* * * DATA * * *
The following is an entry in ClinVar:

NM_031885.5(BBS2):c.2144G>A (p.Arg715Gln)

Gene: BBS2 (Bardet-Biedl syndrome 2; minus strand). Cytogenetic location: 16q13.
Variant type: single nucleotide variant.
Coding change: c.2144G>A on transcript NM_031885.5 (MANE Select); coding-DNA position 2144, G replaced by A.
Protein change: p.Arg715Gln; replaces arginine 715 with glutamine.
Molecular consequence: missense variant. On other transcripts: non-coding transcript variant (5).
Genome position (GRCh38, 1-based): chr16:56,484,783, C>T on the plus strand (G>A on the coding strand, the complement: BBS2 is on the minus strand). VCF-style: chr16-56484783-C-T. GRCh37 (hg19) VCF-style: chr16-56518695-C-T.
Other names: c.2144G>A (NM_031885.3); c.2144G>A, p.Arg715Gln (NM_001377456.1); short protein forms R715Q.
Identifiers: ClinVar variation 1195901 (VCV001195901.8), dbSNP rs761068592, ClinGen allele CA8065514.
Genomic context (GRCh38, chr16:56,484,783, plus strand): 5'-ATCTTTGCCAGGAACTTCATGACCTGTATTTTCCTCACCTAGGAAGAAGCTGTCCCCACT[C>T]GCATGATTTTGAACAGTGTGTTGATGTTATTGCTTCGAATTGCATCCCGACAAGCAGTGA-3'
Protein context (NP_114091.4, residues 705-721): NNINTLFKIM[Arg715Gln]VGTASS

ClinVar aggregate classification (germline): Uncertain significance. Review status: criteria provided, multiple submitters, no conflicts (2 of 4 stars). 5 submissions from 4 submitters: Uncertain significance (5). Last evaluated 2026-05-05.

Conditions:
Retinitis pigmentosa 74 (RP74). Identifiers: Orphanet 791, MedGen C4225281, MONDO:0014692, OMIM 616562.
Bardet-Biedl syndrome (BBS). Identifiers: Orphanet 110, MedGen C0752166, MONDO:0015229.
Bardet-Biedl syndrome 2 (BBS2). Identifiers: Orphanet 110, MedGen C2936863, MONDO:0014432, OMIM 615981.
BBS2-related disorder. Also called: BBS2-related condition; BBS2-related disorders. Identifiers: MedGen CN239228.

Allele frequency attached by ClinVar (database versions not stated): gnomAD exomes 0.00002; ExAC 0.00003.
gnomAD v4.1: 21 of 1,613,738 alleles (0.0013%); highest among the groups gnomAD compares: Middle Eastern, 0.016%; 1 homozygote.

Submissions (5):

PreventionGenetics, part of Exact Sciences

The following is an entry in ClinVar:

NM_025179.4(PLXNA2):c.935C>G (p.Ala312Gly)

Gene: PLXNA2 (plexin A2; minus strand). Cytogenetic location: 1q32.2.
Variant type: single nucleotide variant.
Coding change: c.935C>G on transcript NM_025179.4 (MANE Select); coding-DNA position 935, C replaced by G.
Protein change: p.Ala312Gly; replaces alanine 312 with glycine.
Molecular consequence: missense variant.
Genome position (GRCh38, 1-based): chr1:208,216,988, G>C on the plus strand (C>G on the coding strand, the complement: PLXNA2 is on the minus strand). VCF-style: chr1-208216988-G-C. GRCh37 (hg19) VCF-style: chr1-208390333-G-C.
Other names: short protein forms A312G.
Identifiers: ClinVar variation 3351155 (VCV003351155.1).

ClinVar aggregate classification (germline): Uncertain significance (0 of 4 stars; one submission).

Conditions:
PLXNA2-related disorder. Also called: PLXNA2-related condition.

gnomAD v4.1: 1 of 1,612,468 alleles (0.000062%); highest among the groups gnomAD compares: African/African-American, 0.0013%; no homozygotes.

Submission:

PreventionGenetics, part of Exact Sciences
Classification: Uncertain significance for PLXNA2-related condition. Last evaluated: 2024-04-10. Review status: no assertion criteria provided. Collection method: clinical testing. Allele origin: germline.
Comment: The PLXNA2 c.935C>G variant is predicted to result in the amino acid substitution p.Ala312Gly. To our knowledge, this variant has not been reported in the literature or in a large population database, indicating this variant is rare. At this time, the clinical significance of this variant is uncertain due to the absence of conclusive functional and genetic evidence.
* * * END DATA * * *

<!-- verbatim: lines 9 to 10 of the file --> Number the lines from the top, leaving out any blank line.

Other names: c.2144G>A (NM_031885.3); c.2144G>A, p.Arg715Gln (NM_001377456.1); short protein forms R715Q.
Identifiers: ClinVar variation 1195901 (VCV001195901.8), dbSNP rs761068592, ClinGen allele CA8065514.